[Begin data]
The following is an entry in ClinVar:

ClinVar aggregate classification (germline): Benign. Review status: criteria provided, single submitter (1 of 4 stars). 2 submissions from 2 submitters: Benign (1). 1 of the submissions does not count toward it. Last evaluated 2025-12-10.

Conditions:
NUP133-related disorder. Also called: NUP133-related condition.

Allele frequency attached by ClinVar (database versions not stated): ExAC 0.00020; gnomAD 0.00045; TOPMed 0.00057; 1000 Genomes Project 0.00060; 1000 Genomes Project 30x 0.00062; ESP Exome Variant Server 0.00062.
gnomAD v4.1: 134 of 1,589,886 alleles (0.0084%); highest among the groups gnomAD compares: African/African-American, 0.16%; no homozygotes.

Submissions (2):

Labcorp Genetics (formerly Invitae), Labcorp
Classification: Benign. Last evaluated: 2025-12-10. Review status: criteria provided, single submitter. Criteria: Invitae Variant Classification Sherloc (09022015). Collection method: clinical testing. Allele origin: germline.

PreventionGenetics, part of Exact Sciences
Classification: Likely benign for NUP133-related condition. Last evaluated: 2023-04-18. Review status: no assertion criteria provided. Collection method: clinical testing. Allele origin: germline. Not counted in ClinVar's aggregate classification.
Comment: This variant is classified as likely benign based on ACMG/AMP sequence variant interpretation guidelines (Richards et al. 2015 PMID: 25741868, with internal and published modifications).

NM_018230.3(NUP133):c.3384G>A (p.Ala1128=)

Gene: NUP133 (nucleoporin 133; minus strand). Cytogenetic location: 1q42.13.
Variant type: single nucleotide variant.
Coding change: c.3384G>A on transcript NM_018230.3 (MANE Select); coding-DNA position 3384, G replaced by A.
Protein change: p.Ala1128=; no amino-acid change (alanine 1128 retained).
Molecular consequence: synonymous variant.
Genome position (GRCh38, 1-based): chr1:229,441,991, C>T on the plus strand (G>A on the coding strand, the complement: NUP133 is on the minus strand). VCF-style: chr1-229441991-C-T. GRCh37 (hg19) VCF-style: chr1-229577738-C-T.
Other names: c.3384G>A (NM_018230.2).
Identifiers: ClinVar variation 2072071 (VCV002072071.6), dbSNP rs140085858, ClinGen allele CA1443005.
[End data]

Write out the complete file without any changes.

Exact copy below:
The following is an entry in ClinVar:

ClinVar aggregate classification (germline): Benign. Review status: criteria provided, single submitter (1 of 4 stars). 2 submissions from 2 submitters: Benign (1). 1 of the submissions does not count toward it. Last evaluated 2025-12-10.

Conditions:
NUP133-related disorder. Also called: NUP133-related condition.

Allele frequency attached by ClinVar (database versions not stated): ExAC 0.00020; gnomAD 0.00045; TOPMed 0.00057; 1000 Genomes Project 0.00060; 1000 Genomes Project 30x 0.00062; ESP Exome Variant Server 0.00062.
gnomAD v4.1: 134 of 1,589,886 alleles (0.0084%); highest among the groups gnomAD compares: African/African-American, 0.16%; no homozygotes.

Submissions (2):

Labcorp Genetics (formerly Invitae), Labcorp
Classification: Benign. Last evaluated: 2025-12-10. Review status: criteria provided, single submitter. Criteria: Invitae Variant Classification Sherloc (09022015). Collection method: clinical testing. Allele origin: germline.

PreventionGenetics, part of Exact Sciences
Classification: Likely benign for NUP133-related condition. Last evaluated: 2023-04-18. Review status: no assertion criteria provided. Collection method: clinical testing. Allele origin: germline. Not counted in ClinVar's aggregate classification.
Comment: This variant is classified as likely benign based on ACMG/AMP sequence variant interpretation guidelines (Richards et al. 2015 PMID: 25741868, with internal and published modifications).

NM_018230.3(NUP133):c.3384G>A (p.Ala1128=)

Gene: NUP133 (nucleoporin 133; minus strand). Cytogenetic location: 1q42.13.
Variant type: single nucleotide variant.
Coding change: c.3384G>A on transcript NM_018230.3 (MANE Select); coding-DNA position 3384, G replaced by A.
Protein change: p.Ala1128=; no amino-acid change (alanine 1128 retained).
Molecular consequence: synonymous variant.
Genome position (GRCh38, 1-based): chr1:229,441,991, C>T on the plus strand (G>A on the coding strand, the complement: NUP133 is on the minus strand). VCF-style: chr1-229441991-C-T. GRCh37 (hg19) VCF-style: chr1-229577738-C-T.
Other names: c.3384G>A (NM_018230.2).
Identifiers: ClinVar variation 2072071 (VCV002072071.6), dbSNP rs140085858, ClinGen allele CA1443005.